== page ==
I do look at my family history. And I sometimes tie it with what has happened in this country. And that is the backbone of my work. Collective history is very important to me. 


Family history is still something that I use in my work. I look at the Eastern Cape, I look at the landscape movement within Eastern Cape every December I go there. I listen to what my grandmother has told me, what I know from speaking to the women in my family, through interacting with people and sometimes it comes in the form of dreams. I use art as a way of knowing who I am and where I come from.


I investigate the beautiful things about my culture and where I'm from and a lot of times in the Eastern Cape our life is very minimal. Though minimalism doesn't come from a have-not perspective. We use what we have around us to make things to build, to eat, and art is also like that. 

What role does intuition play?

Intuition teaches one to listen. We’re surrounded by a lot of noise and constantly busy, so it’s hard to be able to honestly get what that intuition is saying. I just walk into something and I'm like, okay, what next? I listen to what my intuition tells me. And that's why sometimes the artwork itself tells me what to do, because it's that intuition. It's that voice that is like, okay, this is what you're doing. I'm just here as a vessel. 

What does creative freedom mean to you? 

The minute you step into your studio, the hardest thing is to remove the outside world, to just shut out the outside world as much as you can. I don't want to be making and thinking about what other people think. Is this good enough? The minute my mind is clouded with those things, it just makes the process unenjoyable because the outside world is living rent free in my head. So for me it's to get to a point where it's so silent in my mind. I'll try as much as I can to create a space that is somehow meditative, a space where I can be myself.


Art making requires a lot of courage, a lot of boldness in yourself, and accepting that this is who you are. And accepting the flaws and the beautiful things about yourself - if you're able to transfer that onto an artwork.

What role does the concept of time play in your work?

I like referring back, because it helps me understand my thought process back then, and how it has changed, and how I have gotten to a point where I understand other people's perspectives. If I speak of time, in a decolonial sense, I step into a very spiritual platform, when I speak of time, it becomes a different thing. There is no right or wrong. Things will happen. It's like nature.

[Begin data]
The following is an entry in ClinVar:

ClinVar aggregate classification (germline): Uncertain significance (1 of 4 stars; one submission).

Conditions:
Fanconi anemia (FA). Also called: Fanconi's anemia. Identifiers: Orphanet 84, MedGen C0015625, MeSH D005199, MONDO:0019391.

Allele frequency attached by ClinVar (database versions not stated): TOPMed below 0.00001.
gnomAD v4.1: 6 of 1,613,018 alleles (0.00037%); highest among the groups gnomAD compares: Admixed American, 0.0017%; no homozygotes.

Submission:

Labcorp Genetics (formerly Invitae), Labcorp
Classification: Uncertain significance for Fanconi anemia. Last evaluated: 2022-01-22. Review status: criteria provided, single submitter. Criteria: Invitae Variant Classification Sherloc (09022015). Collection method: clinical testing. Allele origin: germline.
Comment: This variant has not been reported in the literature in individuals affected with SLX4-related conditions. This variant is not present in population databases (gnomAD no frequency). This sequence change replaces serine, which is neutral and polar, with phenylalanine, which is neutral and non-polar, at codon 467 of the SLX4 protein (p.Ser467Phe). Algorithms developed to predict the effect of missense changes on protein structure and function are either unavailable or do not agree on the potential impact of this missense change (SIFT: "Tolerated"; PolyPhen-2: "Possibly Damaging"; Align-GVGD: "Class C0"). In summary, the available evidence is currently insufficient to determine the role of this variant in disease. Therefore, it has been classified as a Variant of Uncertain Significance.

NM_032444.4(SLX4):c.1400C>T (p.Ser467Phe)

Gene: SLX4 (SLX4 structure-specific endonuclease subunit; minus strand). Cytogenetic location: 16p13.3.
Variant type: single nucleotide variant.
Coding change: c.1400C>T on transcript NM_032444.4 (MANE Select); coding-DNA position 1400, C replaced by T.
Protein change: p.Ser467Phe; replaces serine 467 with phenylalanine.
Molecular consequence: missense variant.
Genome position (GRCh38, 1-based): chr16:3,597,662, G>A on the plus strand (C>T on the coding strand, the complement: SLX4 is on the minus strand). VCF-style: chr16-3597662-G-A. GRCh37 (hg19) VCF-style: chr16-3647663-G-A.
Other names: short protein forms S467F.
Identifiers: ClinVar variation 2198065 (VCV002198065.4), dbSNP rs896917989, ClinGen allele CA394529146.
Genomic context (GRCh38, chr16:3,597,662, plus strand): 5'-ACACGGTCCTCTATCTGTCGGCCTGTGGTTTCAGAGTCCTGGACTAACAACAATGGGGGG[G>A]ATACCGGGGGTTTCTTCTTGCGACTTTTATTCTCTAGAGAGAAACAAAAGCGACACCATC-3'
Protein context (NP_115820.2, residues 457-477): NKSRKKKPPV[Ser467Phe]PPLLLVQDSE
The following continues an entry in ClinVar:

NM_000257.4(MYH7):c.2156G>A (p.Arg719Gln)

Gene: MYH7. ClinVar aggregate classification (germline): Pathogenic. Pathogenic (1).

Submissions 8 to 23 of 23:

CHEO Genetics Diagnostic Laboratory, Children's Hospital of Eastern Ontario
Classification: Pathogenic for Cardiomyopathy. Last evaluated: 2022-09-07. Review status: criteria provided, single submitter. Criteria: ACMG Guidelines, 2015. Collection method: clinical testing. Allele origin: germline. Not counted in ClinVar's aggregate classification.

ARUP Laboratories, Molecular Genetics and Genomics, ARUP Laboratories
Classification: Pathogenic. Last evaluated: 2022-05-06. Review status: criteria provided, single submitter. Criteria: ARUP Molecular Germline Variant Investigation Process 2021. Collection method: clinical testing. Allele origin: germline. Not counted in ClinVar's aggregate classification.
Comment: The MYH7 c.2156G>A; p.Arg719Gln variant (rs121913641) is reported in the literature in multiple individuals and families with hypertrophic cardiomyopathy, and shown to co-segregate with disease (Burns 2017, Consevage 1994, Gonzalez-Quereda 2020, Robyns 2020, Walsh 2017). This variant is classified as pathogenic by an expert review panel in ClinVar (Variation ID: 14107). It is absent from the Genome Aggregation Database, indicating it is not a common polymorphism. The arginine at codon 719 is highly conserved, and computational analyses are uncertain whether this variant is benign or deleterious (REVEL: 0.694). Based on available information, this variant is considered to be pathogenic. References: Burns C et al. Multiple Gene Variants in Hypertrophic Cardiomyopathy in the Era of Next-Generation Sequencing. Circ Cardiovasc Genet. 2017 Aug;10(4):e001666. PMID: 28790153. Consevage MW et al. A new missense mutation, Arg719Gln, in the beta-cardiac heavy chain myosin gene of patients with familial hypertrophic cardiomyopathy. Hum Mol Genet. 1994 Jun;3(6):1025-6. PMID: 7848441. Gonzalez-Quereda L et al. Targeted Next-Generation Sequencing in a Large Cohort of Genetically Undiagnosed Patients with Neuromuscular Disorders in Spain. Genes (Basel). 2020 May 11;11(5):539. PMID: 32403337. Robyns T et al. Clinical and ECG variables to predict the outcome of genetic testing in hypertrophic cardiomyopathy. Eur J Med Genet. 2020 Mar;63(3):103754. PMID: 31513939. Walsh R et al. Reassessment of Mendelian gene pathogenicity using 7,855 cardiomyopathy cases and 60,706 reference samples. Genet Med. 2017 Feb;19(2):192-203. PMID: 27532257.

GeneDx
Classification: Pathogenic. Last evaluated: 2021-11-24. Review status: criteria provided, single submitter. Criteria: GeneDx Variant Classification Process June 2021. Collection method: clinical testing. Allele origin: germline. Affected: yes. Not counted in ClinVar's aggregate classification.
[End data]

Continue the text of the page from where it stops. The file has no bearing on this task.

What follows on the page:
It takes time for me to understand all of these ideas that I have. It's like working with a chisel and a board, trying to master or shape it in a way. I'm spending a lot of time trying to find a way to say what I want to say, or find a technique or find a formula that will be able to express everything that is in me.


For instance, if I wanted to make this bottle, I'd make it out of water. I'll make it out of anything and make it out of all the equipment that I have. And this is going to take years because I’m in the studio trying every day how to make glass from scratch, eventually, over time, you will get something perhaps it won't be as glassy as actual glass, but then it will be your glass that you've made, and your understanding of what a glass is. And, that is how I am treating my work and my life. I am trying to be free as much as I can to remove myself from all these things that weigh the body down. 

What thoughts, experiences or influences informed your residency experience at Twee Jonge Gezellen?

I'm treating the studio as though it's a lab, by experimenting with all these different tools. I'm just literally there, it's a mess. I'm trying to understand myself in this space in Tulbagh. What are my thought processes? How was my body reacting to the space? How am I reacting to space? Is it adding something to my work? Is it taking something away? 


It's unfortunate that I kept coming in and out, that the process kept being disrupted. I kept travelling between Tulbagh and Cape Town doing Live Arts Festival and the residency. And perhaps that is it. That is the residency itself, I'm speaking of movement. And speaking of the people that work every day, and go home to different spaces. Being in a quiet space and having to travel back into the city life allowed me to be conscious of my body in both surroundings and hopefully it reflected in the work I produced when I was there.


Find out more about the KRONE X WITW Artist Residency Programme here

Photo and Video: 

Jonathan Kope


CREATIVE DIRECTION: 

HOICK


This website uses cookies. By continuing
to use it you accept our use of cookies.